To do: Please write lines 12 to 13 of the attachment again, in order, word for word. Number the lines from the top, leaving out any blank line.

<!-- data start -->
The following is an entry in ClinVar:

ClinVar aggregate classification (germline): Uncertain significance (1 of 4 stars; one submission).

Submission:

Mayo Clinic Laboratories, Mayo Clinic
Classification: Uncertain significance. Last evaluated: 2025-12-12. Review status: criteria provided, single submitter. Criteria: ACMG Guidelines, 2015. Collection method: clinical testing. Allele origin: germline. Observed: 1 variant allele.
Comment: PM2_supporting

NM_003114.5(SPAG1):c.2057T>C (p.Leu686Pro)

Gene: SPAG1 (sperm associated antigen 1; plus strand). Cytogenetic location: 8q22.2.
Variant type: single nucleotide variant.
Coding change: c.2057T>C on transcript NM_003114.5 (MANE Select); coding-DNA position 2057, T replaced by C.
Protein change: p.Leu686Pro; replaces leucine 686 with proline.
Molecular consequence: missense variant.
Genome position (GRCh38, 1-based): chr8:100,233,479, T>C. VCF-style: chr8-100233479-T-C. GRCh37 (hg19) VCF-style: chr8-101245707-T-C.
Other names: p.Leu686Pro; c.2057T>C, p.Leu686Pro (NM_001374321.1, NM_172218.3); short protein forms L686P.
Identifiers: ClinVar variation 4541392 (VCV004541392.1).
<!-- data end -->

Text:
Molecular consequence: missense variant.
Genome position (GRCh38, 1-based): chr8:100,233,479, T>C. VCF-style: chr8-100233479-T-C. GRCh37 (hg19) VCF-style: chr8-101245707-T-C.